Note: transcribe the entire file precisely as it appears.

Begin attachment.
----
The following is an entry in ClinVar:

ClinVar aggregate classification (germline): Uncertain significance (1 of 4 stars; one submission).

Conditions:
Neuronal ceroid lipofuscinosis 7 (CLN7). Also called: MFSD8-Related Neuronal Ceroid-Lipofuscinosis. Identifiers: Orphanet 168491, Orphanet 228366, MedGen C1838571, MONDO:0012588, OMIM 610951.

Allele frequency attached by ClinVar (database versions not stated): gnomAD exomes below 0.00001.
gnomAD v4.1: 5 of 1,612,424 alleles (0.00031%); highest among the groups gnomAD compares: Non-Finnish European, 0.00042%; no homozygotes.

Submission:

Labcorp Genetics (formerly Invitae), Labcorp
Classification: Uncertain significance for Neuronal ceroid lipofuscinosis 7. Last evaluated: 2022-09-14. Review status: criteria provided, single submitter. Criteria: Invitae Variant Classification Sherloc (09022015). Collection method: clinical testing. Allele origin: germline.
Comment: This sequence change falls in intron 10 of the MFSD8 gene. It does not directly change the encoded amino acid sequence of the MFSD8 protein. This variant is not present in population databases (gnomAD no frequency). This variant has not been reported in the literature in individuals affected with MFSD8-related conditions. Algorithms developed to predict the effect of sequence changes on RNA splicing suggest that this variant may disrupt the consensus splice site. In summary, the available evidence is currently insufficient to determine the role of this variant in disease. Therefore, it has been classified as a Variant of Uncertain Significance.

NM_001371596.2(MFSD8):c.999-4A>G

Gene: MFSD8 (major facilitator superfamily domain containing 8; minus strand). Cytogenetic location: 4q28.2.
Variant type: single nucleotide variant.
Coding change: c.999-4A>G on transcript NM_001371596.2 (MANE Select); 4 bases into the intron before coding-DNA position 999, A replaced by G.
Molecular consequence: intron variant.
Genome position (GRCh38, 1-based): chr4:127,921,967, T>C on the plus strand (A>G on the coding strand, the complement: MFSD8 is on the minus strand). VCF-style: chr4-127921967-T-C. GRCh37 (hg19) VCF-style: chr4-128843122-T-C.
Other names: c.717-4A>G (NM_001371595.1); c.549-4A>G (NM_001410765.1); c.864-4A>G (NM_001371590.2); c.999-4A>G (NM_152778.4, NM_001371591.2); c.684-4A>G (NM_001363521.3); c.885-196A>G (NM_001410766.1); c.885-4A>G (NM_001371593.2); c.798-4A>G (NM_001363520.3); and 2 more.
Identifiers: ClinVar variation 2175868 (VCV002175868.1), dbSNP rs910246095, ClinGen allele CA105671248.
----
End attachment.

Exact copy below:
The following is an entry in ClinVar:

ClinVar aggregate classification (germline): Uncertain significance (1 of 4 stars; one submission).

Conditions:
Neuronal ceroid lipofuscinosis 7 (CLN7). Also called: MFSD8-Related Neuronal Ceroid-Lipofuscinosis. Identifiers: Orphanet 168491, Orphanet 228366, MedGen C1838571, MONDO:0012588, OMIM 610951.

Allele frequency attached by ClinVar (database versions not stated): gnomAD exomes below 0.00001.
gnomAD v4.1: 5 of 1,612,424 alleles (0.00031%); highest among the groups gnomAD compares: Non-Finnish European, 0.00042%; no homozygotes.

Submission:

Labcorp Genetics (formerly Invitae), Labcorp
Classification: Uncertain significance for Neuronal ceroid lipofuscinosis 7. Last evaluated: 2022-09-14. Review status: criteria provided, single submitter. Criteria: Invitae Variant Classification Sherloc (09022015). Collection method: clinical testing. Allele origin: germline.
Comment: This sequence change falls in intron 10 of the MFSD8 gene. It does not directly change the encoded amino acid sequence of the MFSD8 protein. This variant is not present in population databases (gnomAD no frequency). This variant has not been reported in the literature in individuals affected with MFSD8-related conditions. Algorithms developed to predict the effect of sequence changes on RNA splicing suggest that this variant may disrupt the consensus splice site. In summary, the available evidence is currently insufficient to determine the role of this variant in disease. Therefore, it has been classified as a Variant of Uncertain Significance.

NM_001371596.2(MFSD8):c.999-4A>G

Gene: MFSD8 (major facilitator superfamily domain containing 8; minus strand). Cytogenetic location: 4q28.2.
Variant type: single nucleotide variant.
Coding change: c.999-4A>G on transcript NM_001371596.2 (MANE Select); 4 bases into the intron before coding-DNA position 999, A replaced by G.
Molecular consequence: intron variant.
Genome position (GRCh38, 1-based): chr4:127,921,967, T>C on the plus strand (A>G on the coding strand, the complement: MFSD8 is on the minus strand). VCF-style: chr4-127921967-T-C. GRCh37 (hg19) VCF-style: chr4-128843122-T-C.
Other names: c.717-4A>G (NM_001371595.1); c.549-4A>G (NM_001410765.1); c.864-4A>G (NM_001371590.2); c.999-4A>G (NM_152778.4, NM_001371591.2); c.684-4A>G (NM_001363521.3); c.885-196A>G (NM_001410766.1); c.885-4A>G (NM_001371593.2); c.798-4A>G (NM_001363520.3); and 2 more.
Identifiers: ClinVar variation 2175868 (VCV002175868.1), dbSNP rs910246095, ClinGen allele CA105671248.